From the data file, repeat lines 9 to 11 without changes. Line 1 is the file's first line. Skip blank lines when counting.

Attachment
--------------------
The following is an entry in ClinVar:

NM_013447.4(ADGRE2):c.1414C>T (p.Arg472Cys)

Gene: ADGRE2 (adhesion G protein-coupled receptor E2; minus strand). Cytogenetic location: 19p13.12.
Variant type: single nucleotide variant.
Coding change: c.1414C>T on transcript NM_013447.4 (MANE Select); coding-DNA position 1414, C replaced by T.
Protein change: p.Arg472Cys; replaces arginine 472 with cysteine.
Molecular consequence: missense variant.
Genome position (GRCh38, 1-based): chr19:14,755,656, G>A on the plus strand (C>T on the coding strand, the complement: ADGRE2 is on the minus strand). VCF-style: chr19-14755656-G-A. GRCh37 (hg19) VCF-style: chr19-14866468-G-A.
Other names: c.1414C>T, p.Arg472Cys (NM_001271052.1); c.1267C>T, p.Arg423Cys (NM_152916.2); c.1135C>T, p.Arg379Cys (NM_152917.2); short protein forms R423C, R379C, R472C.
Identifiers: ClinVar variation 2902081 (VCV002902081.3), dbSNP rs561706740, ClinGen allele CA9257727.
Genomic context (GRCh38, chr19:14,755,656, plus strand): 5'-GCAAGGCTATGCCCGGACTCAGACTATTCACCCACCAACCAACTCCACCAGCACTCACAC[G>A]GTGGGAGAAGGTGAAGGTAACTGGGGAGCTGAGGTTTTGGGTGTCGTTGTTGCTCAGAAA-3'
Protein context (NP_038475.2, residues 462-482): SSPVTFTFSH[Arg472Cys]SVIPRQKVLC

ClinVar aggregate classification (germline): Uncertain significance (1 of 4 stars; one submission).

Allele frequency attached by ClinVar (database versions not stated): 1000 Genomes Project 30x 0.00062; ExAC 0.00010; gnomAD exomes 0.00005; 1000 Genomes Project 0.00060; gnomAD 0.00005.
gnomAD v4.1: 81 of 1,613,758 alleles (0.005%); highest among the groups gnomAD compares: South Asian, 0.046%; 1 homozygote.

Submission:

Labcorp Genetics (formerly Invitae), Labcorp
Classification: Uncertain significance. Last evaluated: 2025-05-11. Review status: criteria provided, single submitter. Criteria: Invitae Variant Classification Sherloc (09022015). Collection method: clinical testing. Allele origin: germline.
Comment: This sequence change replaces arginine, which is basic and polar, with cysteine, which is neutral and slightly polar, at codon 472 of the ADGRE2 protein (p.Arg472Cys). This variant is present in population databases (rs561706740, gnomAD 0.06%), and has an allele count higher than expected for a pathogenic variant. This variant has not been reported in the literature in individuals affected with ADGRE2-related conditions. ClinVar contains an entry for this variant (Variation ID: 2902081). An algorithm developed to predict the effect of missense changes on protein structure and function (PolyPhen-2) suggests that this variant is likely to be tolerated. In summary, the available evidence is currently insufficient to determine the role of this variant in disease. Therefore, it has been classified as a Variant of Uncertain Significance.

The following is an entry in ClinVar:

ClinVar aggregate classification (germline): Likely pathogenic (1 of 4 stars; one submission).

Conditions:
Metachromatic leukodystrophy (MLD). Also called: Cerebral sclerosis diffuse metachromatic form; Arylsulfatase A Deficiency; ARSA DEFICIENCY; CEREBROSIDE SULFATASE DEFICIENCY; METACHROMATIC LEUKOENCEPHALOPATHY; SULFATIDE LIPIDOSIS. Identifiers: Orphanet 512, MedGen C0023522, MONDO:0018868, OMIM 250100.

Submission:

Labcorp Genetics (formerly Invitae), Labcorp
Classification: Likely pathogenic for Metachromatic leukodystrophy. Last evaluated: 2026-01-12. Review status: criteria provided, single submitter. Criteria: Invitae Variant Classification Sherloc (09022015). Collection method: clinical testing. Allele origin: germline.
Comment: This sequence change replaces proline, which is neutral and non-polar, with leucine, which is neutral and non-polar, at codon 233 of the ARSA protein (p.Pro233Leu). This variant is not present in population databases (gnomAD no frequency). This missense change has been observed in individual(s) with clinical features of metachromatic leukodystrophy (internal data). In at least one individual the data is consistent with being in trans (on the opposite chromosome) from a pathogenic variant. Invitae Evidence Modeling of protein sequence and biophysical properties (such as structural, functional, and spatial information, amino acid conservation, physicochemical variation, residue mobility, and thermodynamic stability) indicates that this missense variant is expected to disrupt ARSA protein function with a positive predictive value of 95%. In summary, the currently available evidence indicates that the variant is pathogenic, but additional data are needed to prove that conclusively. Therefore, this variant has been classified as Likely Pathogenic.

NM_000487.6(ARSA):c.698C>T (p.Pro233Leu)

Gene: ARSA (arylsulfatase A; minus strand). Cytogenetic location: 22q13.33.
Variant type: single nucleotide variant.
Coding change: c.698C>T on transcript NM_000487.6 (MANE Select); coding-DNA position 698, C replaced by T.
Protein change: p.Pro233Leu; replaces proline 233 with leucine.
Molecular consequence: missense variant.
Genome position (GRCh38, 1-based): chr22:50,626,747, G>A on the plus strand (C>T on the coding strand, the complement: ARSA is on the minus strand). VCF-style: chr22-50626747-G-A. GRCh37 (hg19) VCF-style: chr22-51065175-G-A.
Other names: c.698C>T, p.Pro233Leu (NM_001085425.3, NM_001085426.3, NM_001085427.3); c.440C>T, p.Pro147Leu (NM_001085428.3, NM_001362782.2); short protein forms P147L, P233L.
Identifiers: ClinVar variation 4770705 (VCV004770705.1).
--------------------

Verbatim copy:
Other names: c.1414C>T, p.Arg472Cys (NM_001271052.1); c.1267C>T, p.Arg423Cys (NM_152916.2); c.1135C>T, p.Arg379Cys (NM_152917.2); short protein forms R423C, R379C, R472C.
Identifiers: ClinVar variation 2902081 (VCV002902081.3), dbSNP rs561706740, ClinGen allele CA9257727.
Genomic context (GRCh38, chr19:14,755,656, plus strand): 5'-GCAAGGCTATGCCCGGACTCAGACTATTCACCCACCAACCAACTCCACCAGCACTCACAC[G>A]GTGGGAGAAGGTGAAGGTAACTGGGGAGCTGAGGTTTTGGGTGTCGTTGTTGCTCAGAAA-3'